Physiology - An Illustrated Review

3. Muscle Cell Physiology

3.1 Skeletal Muscle


Skeletal muscle is composed of long, cylindrical, multinucleated cells called muscle fibers. Each fiber contains a bundle of myofibrils. Myofibrils contain myofilaments, overlapping thick and thin filaments. The filament arrays are arranged into sarcomeres, the functional unit of skeletal muscle cells. Sarcomere units, delimited by Z lines, are linked linearly.

Because the sarcomeres within the myofibrils are in register, the fibers of skeletal muscle have a striated appearance (Fig. 3.1).

Fig. 3.1 image Ultrastructure of striated muscle fibers.

Skeletal muscle is composed of bundles of muscle fibers. Each muscle fiber is composed of myofibrils.


Sarcomere Components

Thin Filaments. Thin filaments are made of actin, with the regulatory proteins tropomyosin and troponin positioned along the surface.

Thick Filaments. Thick filaments are made of myosin molecules assembled together with globular heads exposed.

– Titin is a giant protein that keeps the myosin filaments accurately lined up within the sarcomere.

– Cross-bridges are myosin heads that bind to actin filaments.

Sarcomere Organization

Z disks are at either end of a given sarcomere and anchor the thin filaments. The I band is the region near the Z line where there are thin filaments only, without overlap of thick filaments. The A band is the middle part of the sarcomere containing thick filaments. Thin filaments overlap into the A band. The H zone is the area in the center of the A band where the thin filaments do not reach, and there are thick filaments only. The M line is in the center of the H zone (Figs. 3.23.3).

Sarcotubular System

Sarcoplasmic Reticulum. The sarcoplasmic reticulum (SR) is a modified endoplasmic reticulum found only in muscle cells. It consists of a flattened, irregular, saclike system that drapes around the myofibrils. Its membrane contains an active transport Ca2+ pump that is responsible for removing Ca2+ from the cytoplasm and its accumulation within the SR.

Fig. 3.2 image Sarcomere structure.

Sarcomeres are bounded by Z disks. The I band contains only thin actin filaments. The A band contains thick filaments and is where the actin and myosin filaments overlap. The H zone solely contains myosin filaments, which thicken toward the middle of the sarcomere to form the M line. Actin is a globular protein molecule. Four hundred such molecules join to form F actin, a beaded polymer chain. Two of the twisted protein filaments combine to form an actin filament. Tropomyosin molecules joined end to end lie adjacent to the actin filaments, and a troponin molecule is attached every 40 nm or so. The sarcomere also has another system of filaments formed by the filamentous protein titin. Titin is anchored to the M and Z plates. Each myosin filament consists of bundles of myosin molecules (see Fig. 3.3).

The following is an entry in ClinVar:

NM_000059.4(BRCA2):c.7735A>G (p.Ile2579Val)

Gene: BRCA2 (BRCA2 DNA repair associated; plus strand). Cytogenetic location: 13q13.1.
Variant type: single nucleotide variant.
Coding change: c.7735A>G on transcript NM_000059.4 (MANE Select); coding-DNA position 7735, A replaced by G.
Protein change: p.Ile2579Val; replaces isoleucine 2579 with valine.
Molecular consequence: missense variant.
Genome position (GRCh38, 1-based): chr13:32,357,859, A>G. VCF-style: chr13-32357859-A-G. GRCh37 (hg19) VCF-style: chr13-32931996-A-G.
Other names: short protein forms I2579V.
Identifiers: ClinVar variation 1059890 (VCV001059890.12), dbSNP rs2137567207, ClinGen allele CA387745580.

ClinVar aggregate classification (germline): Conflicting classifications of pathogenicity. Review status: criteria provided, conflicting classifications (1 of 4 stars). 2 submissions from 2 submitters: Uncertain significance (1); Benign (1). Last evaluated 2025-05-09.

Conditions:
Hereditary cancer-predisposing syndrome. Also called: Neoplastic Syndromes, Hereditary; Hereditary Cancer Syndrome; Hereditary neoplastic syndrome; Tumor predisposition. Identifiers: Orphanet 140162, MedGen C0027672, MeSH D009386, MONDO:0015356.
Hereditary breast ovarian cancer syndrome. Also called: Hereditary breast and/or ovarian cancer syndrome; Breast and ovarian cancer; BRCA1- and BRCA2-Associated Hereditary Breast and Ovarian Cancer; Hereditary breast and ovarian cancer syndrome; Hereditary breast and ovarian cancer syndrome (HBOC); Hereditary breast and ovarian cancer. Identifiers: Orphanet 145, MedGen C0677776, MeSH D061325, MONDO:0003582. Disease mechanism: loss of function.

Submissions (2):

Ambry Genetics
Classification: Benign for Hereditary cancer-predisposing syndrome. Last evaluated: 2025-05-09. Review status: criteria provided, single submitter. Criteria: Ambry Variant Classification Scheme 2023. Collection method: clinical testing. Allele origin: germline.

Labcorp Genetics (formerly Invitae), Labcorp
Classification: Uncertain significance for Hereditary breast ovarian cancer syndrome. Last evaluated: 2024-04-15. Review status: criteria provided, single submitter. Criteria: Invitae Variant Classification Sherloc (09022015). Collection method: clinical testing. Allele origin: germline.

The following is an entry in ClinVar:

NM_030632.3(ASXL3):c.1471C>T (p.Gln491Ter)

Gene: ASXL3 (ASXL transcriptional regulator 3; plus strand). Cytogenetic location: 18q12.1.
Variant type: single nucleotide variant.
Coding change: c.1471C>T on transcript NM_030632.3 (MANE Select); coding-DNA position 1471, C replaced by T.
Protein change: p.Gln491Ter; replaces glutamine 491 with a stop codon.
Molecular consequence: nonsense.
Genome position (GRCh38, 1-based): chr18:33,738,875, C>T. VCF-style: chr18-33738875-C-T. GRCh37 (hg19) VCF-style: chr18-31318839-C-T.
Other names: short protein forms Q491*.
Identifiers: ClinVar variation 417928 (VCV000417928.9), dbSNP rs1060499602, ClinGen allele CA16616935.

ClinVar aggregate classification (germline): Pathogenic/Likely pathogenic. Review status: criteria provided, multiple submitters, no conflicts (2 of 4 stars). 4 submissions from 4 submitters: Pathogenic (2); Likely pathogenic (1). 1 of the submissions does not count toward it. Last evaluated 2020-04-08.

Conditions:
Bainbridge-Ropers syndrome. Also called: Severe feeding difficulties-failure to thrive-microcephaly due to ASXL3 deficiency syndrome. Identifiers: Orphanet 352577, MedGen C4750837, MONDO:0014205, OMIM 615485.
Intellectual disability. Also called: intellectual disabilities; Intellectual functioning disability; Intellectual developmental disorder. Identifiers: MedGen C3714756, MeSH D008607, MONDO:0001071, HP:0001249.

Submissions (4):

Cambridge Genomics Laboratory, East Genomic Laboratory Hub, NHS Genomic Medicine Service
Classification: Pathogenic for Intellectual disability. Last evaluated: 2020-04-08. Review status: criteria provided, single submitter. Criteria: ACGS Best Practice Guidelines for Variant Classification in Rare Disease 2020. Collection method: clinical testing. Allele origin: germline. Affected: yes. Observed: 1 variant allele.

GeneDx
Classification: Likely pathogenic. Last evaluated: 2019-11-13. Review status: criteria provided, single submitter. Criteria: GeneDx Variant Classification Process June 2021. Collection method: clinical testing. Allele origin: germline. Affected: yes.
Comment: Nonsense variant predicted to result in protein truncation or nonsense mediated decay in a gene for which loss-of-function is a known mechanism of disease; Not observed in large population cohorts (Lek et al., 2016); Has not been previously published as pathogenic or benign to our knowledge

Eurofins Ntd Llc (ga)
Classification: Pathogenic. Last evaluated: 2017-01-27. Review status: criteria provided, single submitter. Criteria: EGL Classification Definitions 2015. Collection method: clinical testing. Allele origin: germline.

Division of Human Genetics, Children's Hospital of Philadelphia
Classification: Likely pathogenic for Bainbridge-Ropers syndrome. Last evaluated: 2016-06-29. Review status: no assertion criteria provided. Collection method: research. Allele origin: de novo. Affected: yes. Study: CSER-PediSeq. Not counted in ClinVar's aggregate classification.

Fig. 3.3 image Myosin II molecule.

Each myosin molecule has two globular heads connected by flexible necks. Each of the heads has a motor domain with a nucleotide binding pocket (for adenosine triphosphate [ATP], or adenosine diphosphate [ADP],+ inorganic phosphate [Pi]) and an actin-binding site. The light protein chains are located on this heavy molecule; one is regulatory, the other, so-called essential. Conformational changes in the head–neck segment allow the myosin head to “tilt” when interacting with actin.


Transverse Tubules. Transverse tubules are deep invaginations of the sarcolemma (the plasma membrane of the muscle fiber) that penetrate into the muscle fiber and allow the m uscle action potential to be directed from the surface into the interior of the muscle fiber.

The sarcoplasmic reticulum adjacent to the transverse tubules is expanded to form terminal cisternae. A transverse tubule and its two adjacent terminal cisternae are linked into a triad.

Muscular dystrophy

Muscular dystrophy is a term used to describe a group of inherited muscle diseases. Each individual type of muscular dystrophy has its own genetic defect. The most common type of muscular dystrophy is due to a genetic defect that causes a mutation in dystrophin, part of a protein complex that conveys force from the Z disks to connective tissue on the surface of the fiber. Dystrophin mutations result in degeneration of muscle fibers with increasing muscle weakness. As the disease progresses, there are muscular contractures with loss of mobility of joints. There is no cure for this group of diseases, but drugs are sometimes used to provide symptomatic relief or to slow its progression. Drugs that help with contractures include phenytoin, carbamazepine, and dantrolene. Prednisone, cyclosporin, and azathioprine may also be used to protect muscle cells from damage. Physical therapy is the mainstay of treatment for muscular dystrophy to try to preserve mobility. Surgery may be used for the relief of contractures.



Skeletal muscle is innervated by the somatic nervous system.

Contraction Cycle

Excitation–Contraction Coupling

A motoneuron action potential, by release of acetylcholine at the neuromuscular junction, triggers a muscle action potential that is conducted along the sarcolemma and passes down the transverse tubules. The electrical impulse affects a voltage-sensing protein in the transverse tubule membrane (dihydropyridine receptor), which is linked to a Ca2+ release channel (ryanodine receptor) in the terminal cisterna membrane. Ca2+ is released through these channels into the cytoplasm to induce muscle contraction.

Action of Regulatory Proteins